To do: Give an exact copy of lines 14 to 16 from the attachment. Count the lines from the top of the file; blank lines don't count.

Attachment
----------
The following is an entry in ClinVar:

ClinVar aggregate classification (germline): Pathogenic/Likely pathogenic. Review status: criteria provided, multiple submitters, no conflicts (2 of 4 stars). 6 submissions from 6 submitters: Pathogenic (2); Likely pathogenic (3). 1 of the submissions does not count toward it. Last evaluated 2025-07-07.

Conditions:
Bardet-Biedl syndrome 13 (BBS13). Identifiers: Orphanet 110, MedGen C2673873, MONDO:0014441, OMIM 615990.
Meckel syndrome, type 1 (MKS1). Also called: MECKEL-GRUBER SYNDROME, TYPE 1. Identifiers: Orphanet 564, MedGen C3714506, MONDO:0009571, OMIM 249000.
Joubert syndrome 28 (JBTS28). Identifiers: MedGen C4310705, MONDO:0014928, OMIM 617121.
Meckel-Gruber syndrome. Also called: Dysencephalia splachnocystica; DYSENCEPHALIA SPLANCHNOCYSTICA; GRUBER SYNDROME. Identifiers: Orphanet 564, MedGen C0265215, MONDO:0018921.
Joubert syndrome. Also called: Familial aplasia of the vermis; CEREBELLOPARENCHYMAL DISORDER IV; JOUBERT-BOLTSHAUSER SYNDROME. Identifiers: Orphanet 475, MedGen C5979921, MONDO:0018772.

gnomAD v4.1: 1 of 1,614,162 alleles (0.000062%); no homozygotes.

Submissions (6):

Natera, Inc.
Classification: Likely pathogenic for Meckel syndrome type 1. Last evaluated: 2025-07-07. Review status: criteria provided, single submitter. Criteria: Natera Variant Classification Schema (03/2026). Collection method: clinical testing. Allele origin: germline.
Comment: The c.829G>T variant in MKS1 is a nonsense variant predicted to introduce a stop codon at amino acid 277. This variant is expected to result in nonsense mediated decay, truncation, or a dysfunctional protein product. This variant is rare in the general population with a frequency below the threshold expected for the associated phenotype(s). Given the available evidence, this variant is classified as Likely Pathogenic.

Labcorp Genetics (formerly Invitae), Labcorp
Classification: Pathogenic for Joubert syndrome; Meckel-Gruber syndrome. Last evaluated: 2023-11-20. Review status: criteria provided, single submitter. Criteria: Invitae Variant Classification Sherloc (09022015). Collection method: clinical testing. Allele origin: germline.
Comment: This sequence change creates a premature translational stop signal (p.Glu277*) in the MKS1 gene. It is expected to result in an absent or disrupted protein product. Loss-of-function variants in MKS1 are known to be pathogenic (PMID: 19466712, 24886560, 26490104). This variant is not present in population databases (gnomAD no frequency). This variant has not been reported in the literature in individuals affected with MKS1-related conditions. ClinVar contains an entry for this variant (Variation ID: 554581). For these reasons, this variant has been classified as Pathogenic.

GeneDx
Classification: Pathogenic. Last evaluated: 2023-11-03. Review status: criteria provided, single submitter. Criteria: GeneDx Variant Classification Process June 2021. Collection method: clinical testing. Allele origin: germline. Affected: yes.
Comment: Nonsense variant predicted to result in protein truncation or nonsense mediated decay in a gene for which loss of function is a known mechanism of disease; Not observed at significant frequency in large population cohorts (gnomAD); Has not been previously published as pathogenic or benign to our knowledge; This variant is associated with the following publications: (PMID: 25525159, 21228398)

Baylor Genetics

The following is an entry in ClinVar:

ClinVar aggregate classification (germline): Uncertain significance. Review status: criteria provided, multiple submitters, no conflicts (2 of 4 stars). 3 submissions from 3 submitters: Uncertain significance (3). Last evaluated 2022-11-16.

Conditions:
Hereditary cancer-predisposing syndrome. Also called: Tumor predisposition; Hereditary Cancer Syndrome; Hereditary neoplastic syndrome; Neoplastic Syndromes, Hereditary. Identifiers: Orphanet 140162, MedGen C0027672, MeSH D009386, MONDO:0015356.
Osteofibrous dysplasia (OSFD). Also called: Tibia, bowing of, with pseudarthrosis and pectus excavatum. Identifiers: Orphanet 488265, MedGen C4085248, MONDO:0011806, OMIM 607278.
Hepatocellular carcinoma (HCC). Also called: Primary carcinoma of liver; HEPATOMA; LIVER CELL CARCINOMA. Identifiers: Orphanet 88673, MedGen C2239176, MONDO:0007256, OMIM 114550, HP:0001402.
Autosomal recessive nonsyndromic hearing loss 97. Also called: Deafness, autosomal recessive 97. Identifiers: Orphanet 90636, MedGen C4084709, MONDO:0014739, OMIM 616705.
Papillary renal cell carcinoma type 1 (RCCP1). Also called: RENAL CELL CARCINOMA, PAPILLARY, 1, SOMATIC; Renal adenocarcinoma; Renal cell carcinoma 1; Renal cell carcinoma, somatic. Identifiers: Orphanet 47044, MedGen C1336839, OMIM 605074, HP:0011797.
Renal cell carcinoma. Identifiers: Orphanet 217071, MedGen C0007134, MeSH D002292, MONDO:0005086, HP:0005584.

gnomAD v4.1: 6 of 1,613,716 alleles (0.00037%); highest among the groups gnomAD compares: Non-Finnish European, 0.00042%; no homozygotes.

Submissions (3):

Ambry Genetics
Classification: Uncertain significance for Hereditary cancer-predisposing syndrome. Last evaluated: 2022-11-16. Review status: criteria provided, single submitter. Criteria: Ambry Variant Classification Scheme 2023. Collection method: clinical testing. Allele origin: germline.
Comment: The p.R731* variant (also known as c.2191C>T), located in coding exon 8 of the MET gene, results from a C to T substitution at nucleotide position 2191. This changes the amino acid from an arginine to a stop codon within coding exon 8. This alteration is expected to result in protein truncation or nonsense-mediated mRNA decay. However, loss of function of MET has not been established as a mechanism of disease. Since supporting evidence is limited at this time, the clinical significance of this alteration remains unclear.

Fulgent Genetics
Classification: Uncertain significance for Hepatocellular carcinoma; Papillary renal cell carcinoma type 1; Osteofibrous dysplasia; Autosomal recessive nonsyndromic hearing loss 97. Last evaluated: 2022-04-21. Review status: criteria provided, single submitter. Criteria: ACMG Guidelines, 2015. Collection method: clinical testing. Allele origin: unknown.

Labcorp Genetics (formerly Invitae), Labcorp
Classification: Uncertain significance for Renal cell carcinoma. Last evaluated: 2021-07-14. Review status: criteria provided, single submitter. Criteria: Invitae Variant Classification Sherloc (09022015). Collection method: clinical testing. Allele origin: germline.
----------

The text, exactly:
Labcorp Genetics (formerly Invitae), Labcorp
Classification: Pathogenic for Joubert syndrome; Meckel-Gruber syndrome. Last evaluated: 2023-11-20. Review status: criteria provided, single submitter. Criteria: Invitae Variant Classification Sherloc (09022015). Collection method: clinical testing. Allele origin: germline.
Comment: This sequence change creates a premature translational stop signal (p.Glu277*) in the MKS1 gene. It is expected to result in an absent or disrupted protein product. Loss-of-function variants in MKS1 are known to be pathogenic (PMID: 19466712, 24886560, 26490104). This variant is not present in population databases (gnomAD no frequency). This variant has not been reported in the literature in individuals affected with MKS1-related conditions. ClinVar contains an entry for this variant (Variation ID: 554581). For these reasons, this variant has been classified as Pathogenic.